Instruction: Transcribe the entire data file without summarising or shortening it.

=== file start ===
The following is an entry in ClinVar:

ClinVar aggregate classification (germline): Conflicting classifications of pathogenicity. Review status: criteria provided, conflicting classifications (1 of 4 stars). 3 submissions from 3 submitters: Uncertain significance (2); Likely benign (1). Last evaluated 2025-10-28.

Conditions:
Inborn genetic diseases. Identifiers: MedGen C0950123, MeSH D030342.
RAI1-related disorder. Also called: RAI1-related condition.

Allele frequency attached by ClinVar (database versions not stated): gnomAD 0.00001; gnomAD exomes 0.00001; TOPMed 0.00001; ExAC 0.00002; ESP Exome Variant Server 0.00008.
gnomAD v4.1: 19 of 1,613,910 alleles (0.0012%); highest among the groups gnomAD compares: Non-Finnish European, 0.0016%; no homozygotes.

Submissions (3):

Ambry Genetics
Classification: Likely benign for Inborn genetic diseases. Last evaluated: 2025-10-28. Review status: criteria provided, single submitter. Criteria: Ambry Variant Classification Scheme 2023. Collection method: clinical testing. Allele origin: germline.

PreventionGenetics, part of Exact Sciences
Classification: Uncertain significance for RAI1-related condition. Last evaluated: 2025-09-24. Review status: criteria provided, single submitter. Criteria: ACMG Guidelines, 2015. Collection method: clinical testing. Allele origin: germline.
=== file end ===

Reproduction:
The following is an entry in ClinVar:

ClinVar aggregate classification (germline): Conflicting classifications of pathogenicity. Review status: criteria provided, conflicting classifications (1 of 4 stars). 3 submissions from 3 submitters: Uncertain significance (2); Likely benign (1). Last evaluated 2025-10-28.

Conditions:
Inborn genetic diseases. Identifiers: MedGen C0950123, MeSH D030342.
RAI1-related disorder. Also called: RAI1-related condition.

Allele frequency attached by ClinVar (database versions not stated): gnomAD 0.00001; gnomAD exomes 0.00001; TOPMed 0.00001; ExAC 0.00002; ESP Exome Variant Server 0.00008.
gnomAD v4.1: 19 of 1,613,910 alleles (0.0012%); highest among the groups gnomAD compares: Non-Finnish European, 0.0016%; no homozygotes.

Submissions (3):

Ambry Genetics
Classification: Likely benign for Inborn genetic diseases. Last evaluated: 2025-10-28. Review status: criteria provided, single submitter. Criteria: Ambry Variant Classification Scheme 2023. Collection method: clinical testing. Allele origin: germline.

PreventionGenetics, part of Exact Sciences
Classification: Uncertain significance for RAI1-related condition. Last evaluated: 2025-09-24. Review status: criteria provided, single submitter. Criteria: ACMG Guidelines, 2015. Collection method: clinical testing. Allele origin: germline.